Read more here.

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JBP

Gov. J.B. Pritzker announced his reelection bid on July 19 with the key pillar of his campaign being his record on “protecting the lives and livelihoods of the people of Illinois.” Look at the “livelihoods” in Illinois, and that quickly looks like a poor campaign decision.

While COVID-19 and the public health responses to the crisis caused racial employment gaps to increase everywhere, the gap widened more in Illinois when compared to Illinois’ border states and the rest of the country. Job seekers’ education and other observable characteristics can explain little of the employment differences between racial and ethnic groups.

Black workers face comparatively higher risk of job loss at the first sign of economic weakness. As a result, a robust expansion has historically reduced disparities. Unfortunately, Illinois’ economy has persistently underperformed relative to the rest of the country. Even prior to the COVID-19 pandemic, Illinois’ labor market under Pritzker suffered one of the worst first-year performances of any elected governor in recent history. In the time since, Illinois’ economy has continued to lag the rest of the nation, with both the gaps between Illinois and other states widening and the gaps between groups of Illinoisans continuing to widen.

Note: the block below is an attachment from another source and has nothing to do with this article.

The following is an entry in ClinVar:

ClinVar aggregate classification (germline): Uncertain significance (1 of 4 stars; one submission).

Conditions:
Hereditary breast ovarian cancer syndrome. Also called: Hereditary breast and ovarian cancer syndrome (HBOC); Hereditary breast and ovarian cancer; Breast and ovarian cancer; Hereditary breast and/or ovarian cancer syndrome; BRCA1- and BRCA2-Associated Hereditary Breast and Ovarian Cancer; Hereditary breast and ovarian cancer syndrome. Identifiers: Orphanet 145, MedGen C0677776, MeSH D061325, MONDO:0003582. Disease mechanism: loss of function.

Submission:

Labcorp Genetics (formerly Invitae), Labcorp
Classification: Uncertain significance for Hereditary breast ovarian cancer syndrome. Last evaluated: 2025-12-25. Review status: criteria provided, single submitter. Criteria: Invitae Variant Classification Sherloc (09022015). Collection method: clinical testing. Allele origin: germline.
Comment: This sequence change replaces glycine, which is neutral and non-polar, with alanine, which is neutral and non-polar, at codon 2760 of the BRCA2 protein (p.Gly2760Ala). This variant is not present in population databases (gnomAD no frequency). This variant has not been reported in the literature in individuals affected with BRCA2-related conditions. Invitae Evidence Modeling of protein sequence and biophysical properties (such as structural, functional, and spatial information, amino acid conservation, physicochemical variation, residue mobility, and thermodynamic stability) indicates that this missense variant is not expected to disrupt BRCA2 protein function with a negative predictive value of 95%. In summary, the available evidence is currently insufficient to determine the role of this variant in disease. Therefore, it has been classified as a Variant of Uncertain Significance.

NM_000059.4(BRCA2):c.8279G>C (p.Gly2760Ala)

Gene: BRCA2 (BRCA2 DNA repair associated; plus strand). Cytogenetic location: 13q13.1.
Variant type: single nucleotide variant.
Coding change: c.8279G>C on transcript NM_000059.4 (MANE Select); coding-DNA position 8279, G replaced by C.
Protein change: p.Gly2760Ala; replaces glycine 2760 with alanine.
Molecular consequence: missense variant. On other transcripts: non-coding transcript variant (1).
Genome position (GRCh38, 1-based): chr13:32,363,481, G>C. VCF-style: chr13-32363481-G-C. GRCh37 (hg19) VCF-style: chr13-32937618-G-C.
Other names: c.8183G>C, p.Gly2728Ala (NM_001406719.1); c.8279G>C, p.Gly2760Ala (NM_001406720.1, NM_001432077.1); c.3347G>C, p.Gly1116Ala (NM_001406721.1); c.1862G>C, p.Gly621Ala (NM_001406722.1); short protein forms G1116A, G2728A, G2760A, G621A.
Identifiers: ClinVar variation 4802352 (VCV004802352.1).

COVID-19 exposed large racial disparities that existed well before the pandemic. Although large employment and wage disparities exist between whites and Blacks, they may not necessarily be tied to racist attitudes.  Statistical discrimination could arise from employers having little reliable information about Black workers, but that could not explain why employment gaps for similar workers are much larger in Illinois when compared to the rest of the country.

Despite consistent improvements over time, discrimination in the labor market remains a  problem in America today, especially among large employersResearch shows while most employers barely discriminate, a few discriminate heavily. That same research also shows while local demographics do not matter for discriminatory hiring decisions, local sentiment does. Racial discrimination is more severe in geographic locations with more prejudiced populations.

Read the full Illinois Policy piece here.

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Butter Cow

Gov. Pritzker and First Lady MK Pritzker unveil the Illinois State Fair’s 2021 butter cow.

SPRINGFIELD – The final preparation for the opening of the 2021 Illinois State Fair (which begins today) took place Wednesday with the traditional unveiling of the butter cow.

This year’s sculpture, which marks the 100th anniversary of the fair’s butter cow, is entitled “Embracing Tradition.” It features a dairy farmer embracing a cow. Hidden within the sculpture are 13 hearts, signifying the 13 essential nutrients found naturally in milk.

“After a year where the world stopped, I felt including an exhibitor embracing the cow signifies the joy our youth are experiencing as they return to the fair,” butter cow sculptor Sarah Pratt, of Iowa, said in a news release. “You only get one chance to celebrate the 100th anniversary and I hope this year’s Butter Cow will invoke those feelings of nostalgia people have experienced for generations.”